From the April 2010 Stereoscope
1936 Terrorists In Holdrege!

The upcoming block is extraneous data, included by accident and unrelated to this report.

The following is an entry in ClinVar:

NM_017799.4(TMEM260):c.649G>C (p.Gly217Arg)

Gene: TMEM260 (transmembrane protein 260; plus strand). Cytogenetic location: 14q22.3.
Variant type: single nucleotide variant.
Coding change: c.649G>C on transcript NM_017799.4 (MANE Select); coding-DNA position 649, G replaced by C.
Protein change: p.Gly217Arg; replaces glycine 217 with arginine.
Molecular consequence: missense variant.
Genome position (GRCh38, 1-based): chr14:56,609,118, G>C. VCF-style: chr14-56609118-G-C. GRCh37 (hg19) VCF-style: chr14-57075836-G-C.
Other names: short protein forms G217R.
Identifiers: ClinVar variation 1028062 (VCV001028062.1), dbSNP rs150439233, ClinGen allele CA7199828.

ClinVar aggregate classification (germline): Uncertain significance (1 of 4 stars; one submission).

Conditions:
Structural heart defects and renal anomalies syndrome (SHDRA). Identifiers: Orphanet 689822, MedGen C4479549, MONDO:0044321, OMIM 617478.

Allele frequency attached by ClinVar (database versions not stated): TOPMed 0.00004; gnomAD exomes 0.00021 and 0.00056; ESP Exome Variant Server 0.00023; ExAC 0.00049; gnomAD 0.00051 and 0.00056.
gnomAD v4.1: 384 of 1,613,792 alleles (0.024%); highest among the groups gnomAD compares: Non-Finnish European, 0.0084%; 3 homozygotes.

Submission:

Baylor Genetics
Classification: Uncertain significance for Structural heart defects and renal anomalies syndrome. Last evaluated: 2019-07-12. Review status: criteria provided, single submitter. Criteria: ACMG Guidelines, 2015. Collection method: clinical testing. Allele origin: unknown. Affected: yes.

It was about 9:30 on the evening of July 24, 1936. H. E. Nelson, a brakeman from McCook, had just gotten off a freight train which had pulled into Holdrege and was now on a siding. Nelson began walking along the tracks near the coal chutes west of the Burlington Station. He noticed what looked like tarpaper on the tracks up ahead of him. But when he got closer, he found it wasn’t tarpaper, Someone had placed two angle bars across the track and wired them to the rails. It would be a danger for any train coming through Holdrege, but a particular danger for the one due to pass through in 10 minutes. The Burlington Zephyr, heading to Chicago from Denver, was due in at 9:50. Known as the Silver Streak, it had a cruising speed of about 90 miles an hour. The Zephyr slowed a little when it came through a town — down to about 65-70 miles per hour. All this Nelson probably knew. He also likely knew that the train normally carried 75-80 passengers and that if it hit those obstructions on the rails, it would hurl into the coal chute just west of the station or maybe into a freight train on a sidetrack. Nelson went to work, removing the obstructions just as the Zephyr flashed into sight. The train passed through without incident. The news of the attempt to wreck the Zepyhr didn’t get out. Neither the Holdrege Citizen nor the Progress carried any stories about the incident in their next issues. But Phelps County Sheriff Royal Hanson, along with some railroad detectives, were already tracking down leads. The investigation began at the railroad yards. Several transients who had been riding freight trains were picked up for questioning, but all were released. Hanson also learned that several boys liked to play in the coal chutes near where the obstructions were placed. He talked to the boys, and they admitted they sometimes watched the Zephyr go through. They also admitted to occasionally putting lumps of coal on the tracks to watch the train crush them. But none had put the bars on the track. Investigators were stymied until about August 10th. Hanson learned that a man named Cecil Hollenhors had been seen loafing around the railroad yards just before the incident. Hollenhors, 27, had been a laborer in McCook, but now lived with his father and step mother in Holdrege. Hanson began questioning Hollenhors, who denied any knowledge of the sabotage attempt. But he slipped up when answering one of Hanson’s questions. “Why did you try to wreck the Zephyr?” Hanson asked. “I never put anything on the tracks by the coal chutes,” Hollenhors replied. Very few people had been aware of where the obstructions had been placed, so Hanson was pretty sure this was the man. He questioned him a few more hours and Hollenhors finally confessed. He did it, he said, because he was “mad” at his relatives. Within two days of his confession, Hollenhors was tried in District Court in Red Cloud and sentenced to five years in the state penitentiary. But after he was sentenced, he began to tell a different story. It turned out that he wasn’t really mad at his relatives at all. In fact, he had an accomplice. He said it was a man named Charles Kennedy, who lived in McCook. Hollenhors said he and Kennedy used to hang around the McCook rail yards and often talked about placing obstructions on the track. Kennedy had even planned to put obstructions on the track in McCook the same day as the Holdrege incident, Hollenhors said. Hanson went to McCook and arrested Kennedy for aiding and abetting and for placing obstructions on the railroad tracks. But Kennedy revealed little during questioning. He was later taken before the insanity board in McCook and committed to the state hospital. Newspapers couldn’t confirm whether he had ever been involved in the incident or not.–end